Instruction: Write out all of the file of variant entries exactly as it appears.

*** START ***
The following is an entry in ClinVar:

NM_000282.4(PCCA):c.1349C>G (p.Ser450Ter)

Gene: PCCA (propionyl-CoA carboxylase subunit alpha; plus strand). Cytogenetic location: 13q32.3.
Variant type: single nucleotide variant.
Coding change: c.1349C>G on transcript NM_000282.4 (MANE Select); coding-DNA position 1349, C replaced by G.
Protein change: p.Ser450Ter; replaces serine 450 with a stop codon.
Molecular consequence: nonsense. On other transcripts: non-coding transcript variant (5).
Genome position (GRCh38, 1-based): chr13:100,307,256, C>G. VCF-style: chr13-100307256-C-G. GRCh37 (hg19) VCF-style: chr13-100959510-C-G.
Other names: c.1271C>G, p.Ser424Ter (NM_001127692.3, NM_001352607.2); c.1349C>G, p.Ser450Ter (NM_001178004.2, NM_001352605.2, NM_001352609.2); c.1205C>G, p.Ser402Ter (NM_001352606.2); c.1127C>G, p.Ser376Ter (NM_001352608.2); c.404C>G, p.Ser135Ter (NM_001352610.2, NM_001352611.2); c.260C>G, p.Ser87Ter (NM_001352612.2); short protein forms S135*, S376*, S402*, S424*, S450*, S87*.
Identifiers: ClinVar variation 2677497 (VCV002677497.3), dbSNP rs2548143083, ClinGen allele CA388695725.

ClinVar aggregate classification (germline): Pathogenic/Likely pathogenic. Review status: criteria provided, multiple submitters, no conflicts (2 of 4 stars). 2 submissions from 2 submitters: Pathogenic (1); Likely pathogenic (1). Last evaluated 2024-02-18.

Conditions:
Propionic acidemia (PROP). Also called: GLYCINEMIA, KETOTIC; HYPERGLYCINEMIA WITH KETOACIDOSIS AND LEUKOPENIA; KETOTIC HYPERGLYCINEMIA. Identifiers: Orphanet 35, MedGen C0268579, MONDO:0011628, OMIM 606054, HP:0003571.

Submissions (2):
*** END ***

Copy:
The following is an entry in ClinVar:

NM_000282.4(PCCA):c.1349C>G (p.Ser450Ter)

Gene: PCCA (propionyl-CoA carboxylase subunit alpha; plus strand). Cytogenetic location: 13q32.3.
Variant type: single nucleotide variant.
Coding change: c.1349C>G on transcript NM_000282.4 (MANE Select); coding-DNA position 1349, C replaced by G.
Protein change: p.Ser450Ter; replaces serine 450 with a stop codon.
Molecular consequence: nonsense. On other transcripts: non-coding transcript variant (5).
Genome position (GRCh38, 1-based): chr13:100,307,256, C>G. VCF-style: chr13-100307256-C-G. GRCh37 (hg19) VCF-style: chr13-100959510-C-G.
Other names: c.1271C>G, p.Ser424Ter (NM_001127692.3, NM_001352607.2); c.1349C>G, p.Ser450Ter (NM_001178004.2, NM_001352605.2, NM_001352609.2); c.1205C>G, p.Ser402Ter (NM_001352606.2); c.1127C>G, p.Ser376Ter (NM_001352608.2); c.404C>G, p.Ser135Ter (NM_001352610.2, NM_001352611.2); c.260C>G, p.Ser87Ter (NM_001352612.2); short protein forms S135*, S376*, S402*, S424*, S450*, S87*.
Identifiers: ClinVar variation 2677497 (VCV002677497.3), dbSNP rs2548143083, ClinGen allele CA388695725.

ClinVar aggregate classification (germline): Pathogenic/Likely pathogenic. Review status: criteria provided, multiple submitters, no conflicts (2 of 4 stars). 2 submissions from 2 submitters: Pathogenic (1); Likely pathogenic (1). Last evaluated 2024-02-18.

Conditions:
Propionic acidemia (PROP). Also called: GLYCINEMIA, KETOTIC; HYPERGLYCINEMIA WITH KETOACIDOSIS AND LEUKOPENIA; KETOTIC HYPERGLYCINEMIA. Identifiers: Orphanet 35, MedGen C0268579, MONDO:0011628, OMIM 606054, HP:0003571.

Submissions (2):